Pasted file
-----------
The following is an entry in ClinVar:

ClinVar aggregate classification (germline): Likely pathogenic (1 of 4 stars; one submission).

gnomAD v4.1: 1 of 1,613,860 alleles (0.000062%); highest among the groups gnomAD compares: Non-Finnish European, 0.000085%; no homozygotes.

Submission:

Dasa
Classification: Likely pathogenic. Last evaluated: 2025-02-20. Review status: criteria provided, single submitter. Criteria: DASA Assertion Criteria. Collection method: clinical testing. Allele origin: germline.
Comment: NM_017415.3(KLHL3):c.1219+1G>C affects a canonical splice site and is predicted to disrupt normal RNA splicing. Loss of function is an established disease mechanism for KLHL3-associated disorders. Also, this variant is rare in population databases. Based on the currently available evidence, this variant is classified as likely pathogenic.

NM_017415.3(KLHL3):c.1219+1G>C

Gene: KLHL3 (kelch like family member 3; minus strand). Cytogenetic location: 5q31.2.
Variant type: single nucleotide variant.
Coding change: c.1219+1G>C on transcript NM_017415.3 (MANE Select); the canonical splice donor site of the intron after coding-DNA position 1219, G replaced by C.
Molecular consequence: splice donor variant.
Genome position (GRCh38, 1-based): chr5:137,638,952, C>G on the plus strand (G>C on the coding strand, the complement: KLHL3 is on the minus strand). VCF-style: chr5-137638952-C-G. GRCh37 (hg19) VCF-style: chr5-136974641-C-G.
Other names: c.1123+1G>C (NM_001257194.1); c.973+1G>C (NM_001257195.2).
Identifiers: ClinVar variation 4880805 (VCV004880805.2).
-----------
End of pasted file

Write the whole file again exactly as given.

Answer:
The following is an entry in ClinVar:

ClinVar aggregate classification (germline): Likely pathogenic (1 of 4 stars; one submission).

gnomAD v4.1: 1 of 1,613,860 alleles (0.000062%); highest among the groups gnomAD compares: Non-Finnish European, 0.000085%; no homozygotes.

Submission:

Dasa
Classification: Likely pathogenic. Last evaluated: 2025-02-20. Review status: criteria provided, single submitter. Criteria: DASA Assertion Criteria. Collection method: clinical testing. Allele origin: germline.
Comment: NM_017415.3(KLHL3):c.1219+1G>C affects a canonical splice site and is predicted to disrupt normal RNA splicing. Loss of function is an established disease mechanism for KLHL3-associated disorders. Also, this variant is rare in population databases. Based on the currently available evidence, this variant is classified as likely pathogenic.

NM_017415.3(KLHL3):c.1219+1G>C

Gene: KLHL3 (kelch like family member 3; minus strand). Cytogenetic location: 5q31.2.
Variant type: single nucleotide variant.
Coding change: c.1219+1G>C on transcript NM_017415.3 (MANE Select); the canonical splice donor site of the intron after coding-DNA position 1219, G replaced by C.
Molecular consequence: splice donor variant.
Genome position (GRCh38, 1-based): chr5:137,638,952, C>G on the plus strand (G>C on the coding strand, the complement: KLHL3 is on the minus strand). VCF-style: chr5-137638952-C-G. GRCh37 (hg19) VCF-style: chr5-136974641-C-G.
Other names: c.1123+1G>C (NM_001257194.1); c.973+1G>C (NM_001257195.2).
Identifiers: ClinVar variation 4880805 (VCV004880805.2).